Great Writing Advice Great Writers Ignore


If you are looking for tips to improve your writing you will find them here. But you will also discover that doing whatever the hell you want can work just as well too.

Gertrude Stein, the famous American novelist, poet, and playwright said –

Punctuation is necessary only for the feeble minded.

Before we venture into the spiralling madness of authors who go against the rules, I just discovered that the word “playwright” is written P L A Y W R I G H T . I assumed it would be spelled P L A Y W R I T E . Like someone who writes plays. Playwrite. This might be because I am a fool. It might also be because the English language is endlessly surprising. Etymologically speaking Playwright is similar to wheelwright. A wheelwright was someone who wrought wheels out of wood and iron. And so a playwright is someone who has wrought words into a dramatic form. Like the words have been hammered and bent into submission.

But this isn’t about playwrights. This is about rules god damn it, so let’s get to it.

There are hundreds of books about the rules of writing correctly. As authors we walk a tightrope of good grammar. At any moment we could fall into a pit of dangling participles, passive sentences, repetition, the much feared adverb that reveals the writers inability to show instead of tell, repetition, a misplaced comma, and god forbid; a rogue semi colon. And worst of all, repetition.

But how important are these rules and how much are they going to actually hinder your success?

Rule one

Only ever use he said or she said, and never follow it up with an adverb.

You don’t even need to use he asked, or she replied. He said is a tag to notify the reader who has spoken. They become invisible to the reader. We scan over them as we read.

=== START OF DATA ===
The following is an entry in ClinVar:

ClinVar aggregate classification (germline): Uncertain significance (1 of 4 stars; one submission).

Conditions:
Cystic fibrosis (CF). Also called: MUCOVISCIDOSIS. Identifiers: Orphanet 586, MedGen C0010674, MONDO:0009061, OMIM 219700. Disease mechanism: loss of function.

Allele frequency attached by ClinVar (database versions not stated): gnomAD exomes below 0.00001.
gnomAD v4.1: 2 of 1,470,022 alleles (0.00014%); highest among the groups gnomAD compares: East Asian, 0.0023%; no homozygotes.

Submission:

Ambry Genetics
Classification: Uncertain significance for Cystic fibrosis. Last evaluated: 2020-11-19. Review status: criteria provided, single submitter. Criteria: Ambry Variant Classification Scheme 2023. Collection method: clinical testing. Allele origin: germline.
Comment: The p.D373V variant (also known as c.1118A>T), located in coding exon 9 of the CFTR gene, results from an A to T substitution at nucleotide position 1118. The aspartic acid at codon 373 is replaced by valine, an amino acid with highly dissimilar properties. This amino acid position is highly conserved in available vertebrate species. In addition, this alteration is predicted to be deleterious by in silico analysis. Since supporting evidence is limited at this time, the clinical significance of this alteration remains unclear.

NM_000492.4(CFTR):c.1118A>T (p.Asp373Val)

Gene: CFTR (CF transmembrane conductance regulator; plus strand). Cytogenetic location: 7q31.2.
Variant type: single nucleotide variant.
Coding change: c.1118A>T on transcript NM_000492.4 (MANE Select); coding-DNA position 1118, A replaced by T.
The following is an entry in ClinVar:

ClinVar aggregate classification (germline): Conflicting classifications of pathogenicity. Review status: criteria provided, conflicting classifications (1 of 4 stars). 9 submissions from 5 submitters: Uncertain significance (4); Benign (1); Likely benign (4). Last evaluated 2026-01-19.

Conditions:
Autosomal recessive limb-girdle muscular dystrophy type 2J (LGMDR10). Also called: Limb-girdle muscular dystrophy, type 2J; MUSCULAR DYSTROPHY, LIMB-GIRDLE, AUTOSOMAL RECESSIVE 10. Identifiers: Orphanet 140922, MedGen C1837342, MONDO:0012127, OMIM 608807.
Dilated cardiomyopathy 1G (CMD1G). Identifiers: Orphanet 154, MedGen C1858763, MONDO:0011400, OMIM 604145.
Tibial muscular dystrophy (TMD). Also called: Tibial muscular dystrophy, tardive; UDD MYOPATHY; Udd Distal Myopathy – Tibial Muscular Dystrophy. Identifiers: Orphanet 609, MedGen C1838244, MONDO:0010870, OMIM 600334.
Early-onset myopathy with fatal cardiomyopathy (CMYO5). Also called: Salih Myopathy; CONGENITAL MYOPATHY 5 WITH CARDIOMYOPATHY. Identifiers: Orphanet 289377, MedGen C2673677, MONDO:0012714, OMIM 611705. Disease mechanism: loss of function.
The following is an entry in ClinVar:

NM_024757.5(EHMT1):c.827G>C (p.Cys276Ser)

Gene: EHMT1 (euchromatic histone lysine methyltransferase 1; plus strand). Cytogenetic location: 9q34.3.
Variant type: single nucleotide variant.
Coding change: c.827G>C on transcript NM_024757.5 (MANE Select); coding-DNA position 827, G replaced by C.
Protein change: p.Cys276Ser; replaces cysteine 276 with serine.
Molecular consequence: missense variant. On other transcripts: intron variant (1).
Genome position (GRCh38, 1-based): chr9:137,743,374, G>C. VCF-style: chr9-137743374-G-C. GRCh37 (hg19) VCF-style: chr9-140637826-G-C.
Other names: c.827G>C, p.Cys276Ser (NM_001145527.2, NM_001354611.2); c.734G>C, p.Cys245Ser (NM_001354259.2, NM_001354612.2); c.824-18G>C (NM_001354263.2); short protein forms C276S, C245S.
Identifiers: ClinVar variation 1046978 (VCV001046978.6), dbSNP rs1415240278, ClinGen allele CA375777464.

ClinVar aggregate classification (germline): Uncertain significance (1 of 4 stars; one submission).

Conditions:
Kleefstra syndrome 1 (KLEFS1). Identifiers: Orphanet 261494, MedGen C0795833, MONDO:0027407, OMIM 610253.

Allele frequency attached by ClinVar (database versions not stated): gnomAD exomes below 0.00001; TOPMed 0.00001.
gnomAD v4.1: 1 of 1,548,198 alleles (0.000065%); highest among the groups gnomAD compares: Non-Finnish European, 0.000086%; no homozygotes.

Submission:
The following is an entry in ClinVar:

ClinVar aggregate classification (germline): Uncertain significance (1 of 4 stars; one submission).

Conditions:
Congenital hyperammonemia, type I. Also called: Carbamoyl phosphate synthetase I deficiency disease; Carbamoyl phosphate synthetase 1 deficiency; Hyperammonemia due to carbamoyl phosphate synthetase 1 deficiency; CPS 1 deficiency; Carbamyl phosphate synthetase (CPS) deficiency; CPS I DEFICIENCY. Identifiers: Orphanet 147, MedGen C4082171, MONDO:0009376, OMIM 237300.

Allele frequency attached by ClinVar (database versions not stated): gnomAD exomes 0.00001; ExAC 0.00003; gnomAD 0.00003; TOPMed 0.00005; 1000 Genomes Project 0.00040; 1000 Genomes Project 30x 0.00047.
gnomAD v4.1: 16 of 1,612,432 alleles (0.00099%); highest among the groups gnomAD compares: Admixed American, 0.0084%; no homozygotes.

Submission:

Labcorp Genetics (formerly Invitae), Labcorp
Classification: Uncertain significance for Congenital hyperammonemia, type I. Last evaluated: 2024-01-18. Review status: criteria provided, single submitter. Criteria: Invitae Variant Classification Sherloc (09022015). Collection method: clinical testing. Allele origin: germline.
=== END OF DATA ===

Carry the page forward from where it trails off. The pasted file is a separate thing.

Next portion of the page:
Of course you can say, said Graham, or Susan said, but be warned; only do that if you have characters named Graham or Susan. If not, I would recommend using the names of your own characters. The key here is economy of words, and clarity. The reader wants to know who is speaking but nothing more. All the dramatic work should be done in the dialogue or the surrounding prose.

You might have a character at the breakfast table. His wife has prepared breakfast for him. And we get the following piece of dialogue. “I wanted my eggs runny, not raw,” said Graham, angrily.

Instead of using the word angrily, you would write something like, “I wanted my eggs runny, not raw,” said Graham, picking up his plate and throwing it at Susan.

You see, we have a vivid image, instead of “angrily”. There is no doubt that replacing the adverb is better.

Unless of course, you are one of the bestselling authors of all time.

Stephen King said about J. K. Rowling –

Ms Rowling seems to have never met an adverb she didn’t like.

It’s true. Her prose is littered with them.

I’m a sucker for this rule and I try to never use adverbs. But maybe I shouldn’t be afraid of throwing a few in every now and then. It hasn’t exactly hindered the success of Harry Potter.

Exclamation marks!

Avoid them. If you have more than three exclamation marks in your entire novel you have too many. It is lazy. It doing work that should be self-evident in the words being spoken, or the events that are unfolding. If you need to add a nudge at the end of sentence to let the reader know that THIS BIT IS REALLY SURPRISING then something is wrong.

Your words should speak for themselves without the fanfare to highlight how loud someone is shouting or that an explosion is really big. And just on an aesthetic level it makes the page look cluttered and messy.

Having said that, in Joe Hill’s hugely successful book, NOS4A2, there is an exclamation mark every time Charlie Manx, the bad guy in the story, speaks.

You will also find an excessive use of exclamation marks in the books of Tom Wolfe, F Scott Fitzgerald, Jane Austin, and of course the biggest offender of all, James Joyce.

Some people think of those authors as being amongst the best literary writers in history. So maybe using more than three in a book won’t be so bad.

Speech Marks

Here’s a curious one; when writing dialogue should you use the double quotation mark or the single one? That has a straightforward answer.

The publishing standard in the UK is to use a single quotation mark. And in the US, they use the double quotation mark.

Unless of course you’re the bestselling author Roddy Doyle, who uses neither. He just starts each piece of dialogue with a dash.